In early 2016, the government estimated that yearly meat exports may be worth $1 billion. Mongolia may soon be able to achieve this goal, as a Russian meat firm has proposed purchasing 7,000 tons of beef and horses, and the People's Republic of China plans to import 150,000 tons of meat every year.

Mongolia today sells less than a tenth of its yearly meat export capacity, and far less than the 40,000 tons of meat it exported annually during the Soviet era.

Low technology and production capability, logistics obstacles, a lack of meat plants, quotas, and phytosanitary hurdles have all prevented Mongolia from maximizing its meat export potential. Existing processing plants need to be upgraded significantly in order to increase production capacity and meet quality and sanitary standards. The costs of trading across borders are high due to poorly developed logistics and trade procedures.

Role of Mongolian Farmers in Mongolian Agriculture

Mongolian farmers must develop a good business strategy that includes animal nutrition supplements during the lengthy winter months in order to provide an adequate and sustainable supply of meat products to the market.

Mongolia's animal husbandry industry is directly impacted by harsh weather and the fact that herders still use the traditional pasture herding approach, making them particularly vulnerable to extreme climate events such as the dzud, a particularly harsh winter last year. Many animals died as a result of the dzud, and severe shortages of animal feed resulted in a severe drop in animal numbers throughout the winter.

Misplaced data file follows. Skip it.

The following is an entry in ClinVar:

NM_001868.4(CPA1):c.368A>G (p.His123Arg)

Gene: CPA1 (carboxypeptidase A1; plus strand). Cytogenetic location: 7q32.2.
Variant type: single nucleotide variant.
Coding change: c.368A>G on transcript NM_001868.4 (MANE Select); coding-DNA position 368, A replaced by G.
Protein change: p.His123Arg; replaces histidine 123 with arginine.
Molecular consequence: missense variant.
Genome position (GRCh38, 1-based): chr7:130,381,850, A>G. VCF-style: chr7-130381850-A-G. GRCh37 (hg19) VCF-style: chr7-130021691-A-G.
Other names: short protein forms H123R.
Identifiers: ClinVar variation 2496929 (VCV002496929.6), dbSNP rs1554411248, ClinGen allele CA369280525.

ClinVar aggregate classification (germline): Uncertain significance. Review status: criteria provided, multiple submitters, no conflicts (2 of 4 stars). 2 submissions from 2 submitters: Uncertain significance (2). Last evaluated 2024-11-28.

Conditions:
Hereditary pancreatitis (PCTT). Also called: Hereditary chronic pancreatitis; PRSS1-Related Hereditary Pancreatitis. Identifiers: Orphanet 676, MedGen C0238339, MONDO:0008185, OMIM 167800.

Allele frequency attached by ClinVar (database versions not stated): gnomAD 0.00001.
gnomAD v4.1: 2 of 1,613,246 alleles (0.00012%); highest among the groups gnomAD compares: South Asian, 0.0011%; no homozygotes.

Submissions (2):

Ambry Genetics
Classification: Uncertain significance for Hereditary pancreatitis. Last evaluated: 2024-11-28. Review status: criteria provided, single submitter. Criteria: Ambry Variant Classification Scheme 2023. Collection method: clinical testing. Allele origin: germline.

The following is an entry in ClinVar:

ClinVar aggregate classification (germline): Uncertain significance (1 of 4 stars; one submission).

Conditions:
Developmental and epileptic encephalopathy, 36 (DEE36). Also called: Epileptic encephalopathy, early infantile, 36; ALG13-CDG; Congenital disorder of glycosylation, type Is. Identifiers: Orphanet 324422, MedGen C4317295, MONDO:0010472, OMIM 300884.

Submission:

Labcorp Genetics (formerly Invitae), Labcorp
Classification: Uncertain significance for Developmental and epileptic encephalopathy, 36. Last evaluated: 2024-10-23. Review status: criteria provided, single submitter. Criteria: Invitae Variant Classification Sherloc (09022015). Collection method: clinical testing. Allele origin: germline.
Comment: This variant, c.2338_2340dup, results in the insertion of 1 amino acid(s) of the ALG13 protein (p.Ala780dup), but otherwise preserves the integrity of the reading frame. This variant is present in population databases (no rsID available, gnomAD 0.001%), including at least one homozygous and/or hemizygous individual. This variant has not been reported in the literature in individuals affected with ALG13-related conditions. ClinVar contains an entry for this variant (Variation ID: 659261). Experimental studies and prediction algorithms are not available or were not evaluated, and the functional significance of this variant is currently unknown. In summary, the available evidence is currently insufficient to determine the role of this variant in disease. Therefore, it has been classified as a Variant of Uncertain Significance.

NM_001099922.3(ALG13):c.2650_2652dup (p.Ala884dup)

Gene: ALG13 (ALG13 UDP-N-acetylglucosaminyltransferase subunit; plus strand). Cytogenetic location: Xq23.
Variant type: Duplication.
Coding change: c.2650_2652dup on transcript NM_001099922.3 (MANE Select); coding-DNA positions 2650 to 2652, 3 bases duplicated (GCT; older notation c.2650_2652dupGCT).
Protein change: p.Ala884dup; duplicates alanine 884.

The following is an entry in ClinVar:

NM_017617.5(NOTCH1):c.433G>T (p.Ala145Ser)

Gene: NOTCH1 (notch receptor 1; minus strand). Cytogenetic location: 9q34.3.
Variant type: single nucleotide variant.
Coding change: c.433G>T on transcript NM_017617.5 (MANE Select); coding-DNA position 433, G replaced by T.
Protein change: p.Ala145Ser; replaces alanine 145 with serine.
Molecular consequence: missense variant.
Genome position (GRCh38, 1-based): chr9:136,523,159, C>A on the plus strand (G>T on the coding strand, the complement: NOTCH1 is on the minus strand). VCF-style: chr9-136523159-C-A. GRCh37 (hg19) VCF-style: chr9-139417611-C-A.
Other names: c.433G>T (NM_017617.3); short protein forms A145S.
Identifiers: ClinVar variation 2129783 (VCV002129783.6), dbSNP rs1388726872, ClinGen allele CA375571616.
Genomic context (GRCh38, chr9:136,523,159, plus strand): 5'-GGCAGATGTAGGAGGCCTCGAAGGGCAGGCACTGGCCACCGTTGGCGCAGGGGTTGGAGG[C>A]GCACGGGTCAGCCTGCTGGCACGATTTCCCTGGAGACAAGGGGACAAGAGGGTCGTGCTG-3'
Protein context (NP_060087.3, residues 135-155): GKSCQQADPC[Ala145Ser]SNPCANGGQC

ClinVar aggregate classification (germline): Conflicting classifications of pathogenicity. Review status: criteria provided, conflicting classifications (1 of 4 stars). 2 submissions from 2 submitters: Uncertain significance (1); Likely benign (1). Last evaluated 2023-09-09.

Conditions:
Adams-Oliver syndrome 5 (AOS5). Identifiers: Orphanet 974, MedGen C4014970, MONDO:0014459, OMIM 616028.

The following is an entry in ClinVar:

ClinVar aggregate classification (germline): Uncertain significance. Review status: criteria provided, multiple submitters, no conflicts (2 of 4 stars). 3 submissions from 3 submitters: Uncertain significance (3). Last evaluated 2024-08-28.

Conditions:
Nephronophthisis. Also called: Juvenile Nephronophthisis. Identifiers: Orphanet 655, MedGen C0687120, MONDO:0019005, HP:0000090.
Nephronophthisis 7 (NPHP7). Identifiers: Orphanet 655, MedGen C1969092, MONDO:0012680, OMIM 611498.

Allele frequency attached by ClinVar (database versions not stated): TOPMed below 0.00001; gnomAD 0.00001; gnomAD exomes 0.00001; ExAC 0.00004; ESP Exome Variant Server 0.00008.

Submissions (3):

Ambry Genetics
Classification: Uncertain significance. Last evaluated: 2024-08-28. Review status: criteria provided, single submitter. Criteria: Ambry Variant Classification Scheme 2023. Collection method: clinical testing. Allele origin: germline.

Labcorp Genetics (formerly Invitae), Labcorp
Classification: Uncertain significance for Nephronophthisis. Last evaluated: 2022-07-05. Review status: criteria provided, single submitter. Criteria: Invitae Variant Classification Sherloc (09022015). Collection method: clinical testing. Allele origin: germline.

Investing in the animal nutrition industry through fodder crop cultivation is critical for the country's agriculture industry to continue to thrive.

Foreign Direct Investment in Mongolian Agriculture

Despite Mongolia's severe obstacles, international investors remain interested in agriculture. They are prepared to introduce new agriculture technology and construct sophisticated plants in the country. They consider Mongolian agriculture as having enormous untapped potential because it is organic, pollutant-free, and the least industrialized in the region. However, one of the most significant barriers to foreign direct investment in agriculture is cleanliness.

Extreme Weather Conditions of Mongolia

The decline of pasture areas is also exacerbated by urbanization and mining. After losing their livestock due to dzuds or Mongolia's severe climate, not all farmers are able to seek aid from the government. To obtain work, food, and shelter, many of these farmers and their families are compelled to relocate to cities.

Farmers and pastoral areas are being lost for a variety of reasons, including climate change. The Gobi desert's boundaries are gradually moving deeper into Mongolia, impacting meadows surrounding deserts. Changes in weather patterns eat away at the grassland, allowing the desert soil and sands to expand deeper. Tin, copper, coal, tungsten, and gold are just a few of the resources found underneath Mongolia's surface. Mining has been beneficial to Mongolia's economy, yet it has proved damaging to the environment and sustainable agriculture.

The Final Verdict

Mongolian agriculture will become more sustainable over time. The government has demonstrated its desire to develop this area of the economy by collaborating with several international organizations. Mongolia's quality of life will improve as a result of increased food security and sustainability. Hopefully, the families of the steppes will be able to live self-sufficient lives once more, this time in collaboration with Mongolians from the cities.